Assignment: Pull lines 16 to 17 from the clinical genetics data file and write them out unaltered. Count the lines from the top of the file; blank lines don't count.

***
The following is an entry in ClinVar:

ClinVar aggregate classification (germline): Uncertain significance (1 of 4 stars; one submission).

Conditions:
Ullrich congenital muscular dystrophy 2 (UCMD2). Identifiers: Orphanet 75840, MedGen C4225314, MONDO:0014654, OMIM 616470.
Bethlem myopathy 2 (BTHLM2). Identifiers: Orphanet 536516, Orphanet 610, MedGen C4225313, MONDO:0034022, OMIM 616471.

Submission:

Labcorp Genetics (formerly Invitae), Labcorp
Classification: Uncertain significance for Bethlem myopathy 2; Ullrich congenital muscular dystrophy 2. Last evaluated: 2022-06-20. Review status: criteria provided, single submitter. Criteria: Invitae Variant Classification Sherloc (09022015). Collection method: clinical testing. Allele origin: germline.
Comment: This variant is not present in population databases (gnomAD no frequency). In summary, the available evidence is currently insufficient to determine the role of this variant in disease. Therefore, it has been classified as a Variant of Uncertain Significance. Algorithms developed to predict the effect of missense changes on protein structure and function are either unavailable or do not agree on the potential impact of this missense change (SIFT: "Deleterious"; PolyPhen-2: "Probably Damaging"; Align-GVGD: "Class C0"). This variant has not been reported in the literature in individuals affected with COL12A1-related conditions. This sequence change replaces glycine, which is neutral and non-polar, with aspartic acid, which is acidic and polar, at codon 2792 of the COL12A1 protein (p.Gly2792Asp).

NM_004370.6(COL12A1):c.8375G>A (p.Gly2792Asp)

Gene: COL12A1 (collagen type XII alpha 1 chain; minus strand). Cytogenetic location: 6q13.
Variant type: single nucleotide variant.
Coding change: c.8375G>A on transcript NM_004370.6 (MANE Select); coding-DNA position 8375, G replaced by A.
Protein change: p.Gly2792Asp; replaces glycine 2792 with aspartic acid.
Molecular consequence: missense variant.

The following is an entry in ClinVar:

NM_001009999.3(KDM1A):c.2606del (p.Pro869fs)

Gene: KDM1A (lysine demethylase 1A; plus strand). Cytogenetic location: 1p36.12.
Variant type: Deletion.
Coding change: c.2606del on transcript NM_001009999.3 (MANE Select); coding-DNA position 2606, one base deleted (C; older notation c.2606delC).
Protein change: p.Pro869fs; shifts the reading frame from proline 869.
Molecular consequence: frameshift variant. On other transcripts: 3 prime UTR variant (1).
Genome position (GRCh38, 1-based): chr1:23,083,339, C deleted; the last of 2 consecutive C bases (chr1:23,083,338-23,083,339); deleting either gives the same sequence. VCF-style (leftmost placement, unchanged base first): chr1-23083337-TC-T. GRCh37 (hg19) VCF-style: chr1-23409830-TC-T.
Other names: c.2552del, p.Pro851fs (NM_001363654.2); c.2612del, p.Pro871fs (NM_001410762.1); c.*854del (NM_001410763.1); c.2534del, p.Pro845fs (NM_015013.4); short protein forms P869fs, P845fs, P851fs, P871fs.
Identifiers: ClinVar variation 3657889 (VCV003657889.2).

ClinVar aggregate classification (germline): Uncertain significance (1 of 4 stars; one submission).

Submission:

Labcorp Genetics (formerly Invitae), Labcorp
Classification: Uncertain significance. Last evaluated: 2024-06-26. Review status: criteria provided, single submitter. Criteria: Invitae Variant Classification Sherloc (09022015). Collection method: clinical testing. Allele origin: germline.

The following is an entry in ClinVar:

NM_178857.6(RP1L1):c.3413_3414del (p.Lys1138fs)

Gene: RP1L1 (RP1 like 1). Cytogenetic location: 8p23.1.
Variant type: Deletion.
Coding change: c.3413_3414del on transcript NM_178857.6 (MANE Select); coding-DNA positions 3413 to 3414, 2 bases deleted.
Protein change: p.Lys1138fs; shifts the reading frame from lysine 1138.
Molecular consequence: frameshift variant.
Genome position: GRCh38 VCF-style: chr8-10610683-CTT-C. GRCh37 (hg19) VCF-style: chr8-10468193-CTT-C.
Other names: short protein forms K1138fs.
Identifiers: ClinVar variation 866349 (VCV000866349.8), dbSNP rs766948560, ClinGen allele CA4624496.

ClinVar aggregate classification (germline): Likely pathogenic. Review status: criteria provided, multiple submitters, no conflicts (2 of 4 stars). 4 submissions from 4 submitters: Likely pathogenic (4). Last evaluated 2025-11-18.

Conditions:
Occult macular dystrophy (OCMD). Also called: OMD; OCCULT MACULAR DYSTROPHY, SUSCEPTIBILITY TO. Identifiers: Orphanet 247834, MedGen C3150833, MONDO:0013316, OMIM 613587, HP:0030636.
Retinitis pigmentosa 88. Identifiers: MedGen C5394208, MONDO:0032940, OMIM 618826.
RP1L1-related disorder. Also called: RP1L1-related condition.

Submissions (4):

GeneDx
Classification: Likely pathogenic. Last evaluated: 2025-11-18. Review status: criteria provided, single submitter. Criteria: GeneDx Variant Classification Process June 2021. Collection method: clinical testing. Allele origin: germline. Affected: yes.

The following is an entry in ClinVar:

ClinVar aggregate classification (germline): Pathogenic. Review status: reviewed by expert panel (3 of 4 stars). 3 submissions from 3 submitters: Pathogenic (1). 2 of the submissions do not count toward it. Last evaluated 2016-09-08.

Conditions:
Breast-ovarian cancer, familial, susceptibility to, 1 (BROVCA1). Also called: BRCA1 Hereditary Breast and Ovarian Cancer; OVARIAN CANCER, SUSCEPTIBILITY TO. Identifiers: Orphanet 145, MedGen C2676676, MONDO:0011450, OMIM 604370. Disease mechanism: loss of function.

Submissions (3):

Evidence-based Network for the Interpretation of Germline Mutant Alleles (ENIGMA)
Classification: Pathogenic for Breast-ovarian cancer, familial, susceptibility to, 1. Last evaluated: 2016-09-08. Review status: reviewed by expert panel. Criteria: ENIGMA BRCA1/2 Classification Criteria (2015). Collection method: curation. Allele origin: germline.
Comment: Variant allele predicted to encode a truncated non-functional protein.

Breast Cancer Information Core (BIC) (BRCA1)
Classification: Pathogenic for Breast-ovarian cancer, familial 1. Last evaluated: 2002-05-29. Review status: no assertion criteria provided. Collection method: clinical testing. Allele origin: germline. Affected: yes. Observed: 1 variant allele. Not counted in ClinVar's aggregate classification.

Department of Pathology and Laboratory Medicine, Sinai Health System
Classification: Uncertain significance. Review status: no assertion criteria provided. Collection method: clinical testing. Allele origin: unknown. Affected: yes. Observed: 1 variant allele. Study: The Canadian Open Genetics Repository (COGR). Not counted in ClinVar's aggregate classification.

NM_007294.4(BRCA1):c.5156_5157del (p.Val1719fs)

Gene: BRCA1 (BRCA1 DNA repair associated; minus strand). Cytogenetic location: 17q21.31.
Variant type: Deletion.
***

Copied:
The following is an entry in ClinVar:

NM_001009999.3(KDM1A):c.2606del (p.Pro869fs)